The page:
This explores the extent to which the innovative idea or process provides such benefits which are visible to others (tangible).

Disruptive Innovation Theory

This theory was proposed by Clayton Christensen during the year 1997 within the book “The Innovator's Dilemma”. It is regarded as one of the most important innovation theories. As per the ideology of Christensen, these are such innovations which leads to creation of a new market as well as value networks. This ultimately results in disruption of existing markets and value networks consequently displacing the technology prevailing in the marketplace earlier. Disruptive innovations enhance the goods and services in a manner that is not expected out of any company within the market (El-Refaie, 2013).

In the book, Christensen explained the theory of disruptive innovation in detail. The main emphasis was on technological innovations and the way in which advanced technologies overtook superior technology existing in the market. As per Christensen, disruptive innovations lead to creation of values different from mainstream technologies and are regarded superior due to performance dimensions which are of utmost importance to customers. Such innovations are generally not accepted by traditional consumers. They may seem to be cheaper than mainstream goods, yet they are valued by certain segments of audience. Thus, theory of disruptive innovation can prove to be an optimum strategy for any company which strives to achieve business growth in near future.

Disruptive innovation takes place within any company in the way of a process. In the early stages of product or process development, goods developed using disruptive technology tend to serve only a niche market which values their non-standard performance attributes. As per this theory, market disruption occurs only when new yet inferior products developed as a result of disruptive technology displace the mainstream goods irrespective of their superior performance.Get the here best assignment help services.

Innovation history of company

Made.com, launched in 2010, is an online retailer which deals in furniture as well as other homewares. This enterprise distributes and sells high-end furniture procured through independent designers and sell it for upto 70% less than other rivals of company. Over years, the main strategy of this entity has been cutting down costs by way of shipping articles directly procured from manufacturer to consumers and selling them online. The items are manufactured within the premises of organisation only in case when enough orders pile up with the firm that eliminates the requirement for warehouse space. This company has an excellent innovations history which assists in building trust and loyalty amongst customers so as to retain them for a long duration of time in future. The stores of enterprise makes effective use of NFC technology which is provided by CloudTags.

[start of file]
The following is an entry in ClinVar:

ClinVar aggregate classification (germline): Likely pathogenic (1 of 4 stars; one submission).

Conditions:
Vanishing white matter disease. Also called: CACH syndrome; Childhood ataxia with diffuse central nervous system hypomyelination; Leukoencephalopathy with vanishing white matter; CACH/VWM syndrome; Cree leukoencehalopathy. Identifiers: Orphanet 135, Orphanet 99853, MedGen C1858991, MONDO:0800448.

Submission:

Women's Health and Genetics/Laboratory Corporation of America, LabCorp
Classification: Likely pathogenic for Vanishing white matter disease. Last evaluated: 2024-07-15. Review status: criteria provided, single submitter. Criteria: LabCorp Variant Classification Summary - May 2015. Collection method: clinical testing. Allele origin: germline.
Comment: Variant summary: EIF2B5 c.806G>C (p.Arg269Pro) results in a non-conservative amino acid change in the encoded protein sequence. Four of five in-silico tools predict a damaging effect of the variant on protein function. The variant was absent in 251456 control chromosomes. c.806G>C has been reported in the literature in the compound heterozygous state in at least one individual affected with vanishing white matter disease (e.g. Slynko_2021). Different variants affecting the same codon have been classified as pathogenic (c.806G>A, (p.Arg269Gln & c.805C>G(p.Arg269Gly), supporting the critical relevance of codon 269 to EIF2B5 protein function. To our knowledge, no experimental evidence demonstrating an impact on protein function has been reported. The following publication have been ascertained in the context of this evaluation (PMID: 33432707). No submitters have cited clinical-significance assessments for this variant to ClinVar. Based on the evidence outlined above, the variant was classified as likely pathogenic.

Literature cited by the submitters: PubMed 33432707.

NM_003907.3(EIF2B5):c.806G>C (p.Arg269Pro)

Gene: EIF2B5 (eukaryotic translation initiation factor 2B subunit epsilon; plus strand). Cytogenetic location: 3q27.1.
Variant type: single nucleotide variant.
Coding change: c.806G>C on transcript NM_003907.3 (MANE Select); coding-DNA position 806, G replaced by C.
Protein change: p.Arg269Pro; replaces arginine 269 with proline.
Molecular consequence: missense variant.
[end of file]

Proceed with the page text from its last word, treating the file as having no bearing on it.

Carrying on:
Every article which is on display as well as the 600 drawers within the outlets possess NFC chip which contain postcards of products for consumers to purchase and take away (Acharya, Schaefer and Zhang, 2015). Made.com is an exceptional example of high-tech use of innovation and advancements persisting within the industry to gain a strategic edge in marketplace.

Historical Development of Products and Services

As pointed before, Made.com has been constantly focussing upon adopting such strategies and innovations that can render them a competitive edge over rivals. Company at present offer one of the best shopping experience to customers across the globe. The technology that is being used within the showroom over years adds value to the retailer as well as customers.  This organisation has linked the offline and online shopping experience by making use of technology in a meaningful and suitable manner. Made.com offers ease of shopping to customers by way of their NFC technology. Herein, people can easily gain extra information about the features and other details of products by pointing one of the digital tablets of showroom in front of an appropriately marked NFC tag (Pound, 2013). Customers can save those articles in the wishlist that they like and are probable to buy in near future. They can then email these items so as to ponder in depth about the chance of buying the product. Made.com has been tapping the advantage of this easy to use technology offering practical benefits by attracting around three quarter of customers in market.